Category Archives: Me, my selfies and I

All about me.

The One That Ran Away

Sam and I at a Renaissance Festival, Sterling, New York, summer of 1982

The One That Ran Away

Some people have “the one that got away” packed into their emotional baggage. I have “the one that ran away.”

I met him in community college in the fall of 1981 after I got kicked out of Bible College. His name was Sam. He had blue eyes and dark hair; he was brilliant, charismatic, and witty. He was the president of the Christian association on campus and every girl I knew wanted to get his attention. I never thought I had a chance with him, but I liked him so much that I didn’t want to give up without trying.

I thought long and hard about how to stand out among the competition. Finally, I sat down at my typewriter and crafted an “Application to Be Your Girlfriend.” I switched to handwriting and filled it out. I left it in his campus mailbox.

Days later he called and asked me out. In many ways we were perfectly suited for each other. Three months into our relationship he sat me down and told me about the one way we were not compatible. 

He said he was gay. He told me he hadn’t expected to feel the way he did about me. He asked what I wanted to do about his revelation and our dating.

Quite frankly, Sam was an awesome relationship for me. I preferred not to have a sexual relationship at that time. And the pros of dating Sam outweighed the absence of a physical relationship. His adventurous streak made every day exciting. His insights helped me grow. His companionship was beyond satisfying. Him being gay, while a shock, was not something I had a problem with.  

We dated for a few years before the end came. He was open and honest with me about what it was like to be gay in a culture that would not accept him for it. I accepted that he expressed his sexuality without me, and while, because we were close, he shared somewhat, he was very discrete.  We even talked openly about men he (and I) were at attracted to. But Sam had intensity that, when it was focused on me, made me feel like I was number one with him. Ours was one of the best relationships of my life. Why he ran away was horrible and heartbreaking. It happened with rare fights between us, a series of conversations that always went something like this:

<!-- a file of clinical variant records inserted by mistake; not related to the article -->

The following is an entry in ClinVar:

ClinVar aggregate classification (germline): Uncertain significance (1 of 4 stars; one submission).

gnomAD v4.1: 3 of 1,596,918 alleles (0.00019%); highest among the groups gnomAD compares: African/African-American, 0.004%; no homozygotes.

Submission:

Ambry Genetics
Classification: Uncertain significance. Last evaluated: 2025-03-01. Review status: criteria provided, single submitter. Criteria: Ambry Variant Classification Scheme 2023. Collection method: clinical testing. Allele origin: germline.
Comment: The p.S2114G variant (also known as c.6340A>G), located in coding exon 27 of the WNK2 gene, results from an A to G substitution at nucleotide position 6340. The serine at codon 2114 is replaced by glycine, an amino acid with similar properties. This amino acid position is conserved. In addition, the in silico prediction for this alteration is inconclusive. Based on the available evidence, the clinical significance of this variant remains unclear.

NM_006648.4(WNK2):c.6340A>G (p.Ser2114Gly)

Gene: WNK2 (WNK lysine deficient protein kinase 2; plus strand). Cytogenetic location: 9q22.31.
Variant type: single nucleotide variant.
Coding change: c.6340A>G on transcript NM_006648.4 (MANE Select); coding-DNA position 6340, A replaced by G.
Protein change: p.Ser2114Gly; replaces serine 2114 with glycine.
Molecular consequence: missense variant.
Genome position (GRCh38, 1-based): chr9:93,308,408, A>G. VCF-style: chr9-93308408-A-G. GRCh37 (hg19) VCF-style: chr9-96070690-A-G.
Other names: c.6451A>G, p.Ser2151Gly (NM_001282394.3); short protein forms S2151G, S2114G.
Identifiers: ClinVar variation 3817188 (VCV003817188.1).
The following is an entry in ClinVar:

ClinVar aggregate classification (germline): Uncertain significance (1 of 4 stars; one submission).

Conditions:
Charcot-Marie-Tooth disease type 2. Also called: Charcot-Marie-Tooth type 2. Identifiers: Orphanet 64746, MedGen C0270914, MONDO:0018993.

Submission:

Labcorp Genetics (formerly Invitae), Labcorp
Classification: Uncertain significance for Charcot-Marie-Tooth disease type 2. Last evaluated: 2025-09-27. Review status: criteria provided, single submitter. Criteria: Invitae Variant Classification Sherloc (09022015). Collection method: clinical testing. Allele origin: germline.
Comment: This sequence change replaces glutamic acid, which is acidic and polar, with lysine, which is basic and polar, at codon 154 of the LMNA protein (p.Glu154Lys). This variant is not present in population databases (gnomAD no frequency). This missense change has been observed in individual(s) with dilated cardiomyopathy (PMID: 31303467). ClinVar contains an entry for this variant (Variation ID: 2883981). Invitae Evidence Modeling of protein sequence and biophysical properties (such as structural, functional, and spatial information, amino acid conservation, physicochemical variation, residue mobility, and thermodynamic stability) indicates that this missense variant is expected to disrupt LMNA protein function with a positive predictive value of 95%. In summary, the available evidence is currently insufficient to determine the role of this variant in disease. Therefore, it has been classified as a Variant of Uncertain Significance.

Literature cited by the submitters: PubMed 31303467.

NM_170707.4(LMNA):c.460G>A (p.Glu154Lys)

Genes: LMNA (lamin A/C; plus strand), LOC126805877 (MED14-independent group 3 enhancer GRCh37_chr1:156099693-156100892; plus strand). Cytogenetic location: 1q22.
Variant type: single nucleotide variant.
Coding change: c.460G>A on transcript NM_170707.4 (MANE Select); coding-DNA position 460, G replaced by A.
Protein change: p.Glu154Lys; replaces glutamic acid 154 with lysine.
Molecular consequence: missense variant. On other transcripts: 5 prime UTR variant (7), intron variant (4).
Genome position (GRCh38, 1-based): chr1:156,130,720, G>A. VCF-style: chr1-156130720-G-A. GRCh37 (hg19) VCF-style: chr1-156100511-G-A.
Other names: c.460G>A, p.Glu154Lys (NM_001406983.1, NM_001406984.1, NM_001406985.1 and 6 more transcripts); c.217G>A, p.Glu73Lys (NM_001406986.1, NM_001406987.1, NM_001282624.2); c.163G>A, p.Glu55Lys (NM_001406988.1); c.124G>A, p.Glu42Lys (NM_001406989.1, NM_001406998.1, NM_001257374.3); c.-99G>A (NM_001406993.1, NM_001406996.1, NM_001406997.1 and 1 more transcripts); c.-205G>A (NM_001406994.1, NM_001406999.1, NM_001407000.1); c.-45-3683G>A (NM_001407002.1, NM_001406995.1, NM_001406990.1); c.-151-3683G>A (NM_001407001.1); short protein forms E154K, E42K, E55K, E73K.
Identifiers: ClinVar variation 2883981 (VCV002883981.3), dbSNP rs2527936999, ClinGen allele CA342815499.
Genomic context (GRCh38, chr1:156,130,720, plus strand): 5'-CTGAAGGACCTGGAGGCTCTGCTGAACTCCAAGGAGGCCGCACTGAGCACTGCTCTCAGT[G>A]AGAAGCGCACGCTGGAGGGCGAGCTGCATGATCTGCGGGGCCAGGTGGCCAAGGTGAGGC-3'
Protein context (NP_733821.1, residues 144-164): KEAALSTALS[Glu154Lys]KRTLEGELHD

Sam: “Julie, I want to be able to take our relationship further and to be able to offer you a family some day. I found a program that will turn gay men straight.”

Me: “Sam, you’re gay and that’s okay with me. If you want to have a family we will figure it out when the time is right. We could adopt. Please, don’t leave me! You’ll never come back!”

Sam: “I will come back! I’m doing this for you!”

Me: “You are not doing this for me, because I don’t want you to change! I love you the way you are! And if you go, you will never come back! I know it! Please, don’t go!”

I lost that fight, and just as I had known I would, I lost Sam forever. What happened at the place he went, the quest he undertook, would have been his story to tell. 

Our relationship, thankfully, wasn’t exactly over. I lost my Sam, but I gained Guy. During his experiences at the program he went to, he embraced his sexual identity, came out, and from then on preferred to be called by his middle name. We kept in touch on an off through the years, though our lives were very different; while I was putting diapers on my babies, he was wrapping naked men up in saran wrap at parties.

Over the last decade we had become close again. We would get together about once a year, and we would chat by phone in between visits. Last year he told me he still had the application to be his girlfriend. He asked me, more than once, to move to Georgia to live with him. He let me know that the relationship we had had been as significant to him as it was to me.

This year I had planned to go see him in Atlanta over Labor Day weekend to attend Dragon Con together. He was so excited he sent me last year’s program and would call to talk frequently about my trip. Neither of had any inkling he’d be going on a much different journey.

Guy was hospitalized June 1, 2018. The reports of his progress varied a great deal, some days he improved, some days he had set backs. But the set backs increased and on June 27th I received the call that he had, once again, left me.

I grieved hard for weeks. Then one day I realized it’s not myself I should feel sorry for. Sam/Guy had left me before, and I had learned how to get by without him. Now my heart grieves for those who loved him who have never lost him before. His close friends, his neighbors, his family. It is a big adjustment to live without the benefit of his wit, his intense passion for social justice, and his magnetic charisma. 

Just like before, Sam/Guy has travelled on without me. I am wiser now. I have hope that one day we will be  together again.

He impacted my life, and he impacted the world my books take place in. Here are three ways that early and awesome relationship influenced the world where women rule.

  1. When he was Sam, he encouraged me to write. He read all my stories and even remembered them better than I do. Guy also encouraged me, and this year he gave me the constructive criticism I needed to fine tune a chapter in book three.
  2. The experience of watching Sam live a lie about who he was in a culture that would not accept him with open arms had a lasting impact on me. It is why, in the alternate earth where women rule, that love between women and men is forbidden. Women partner (and unpartner) with women romantically. Pregnancies are scheduled for population stability by the Quickening Committee. For fun, I thought heterosexuals should have to experience the world I had to watch Same live in.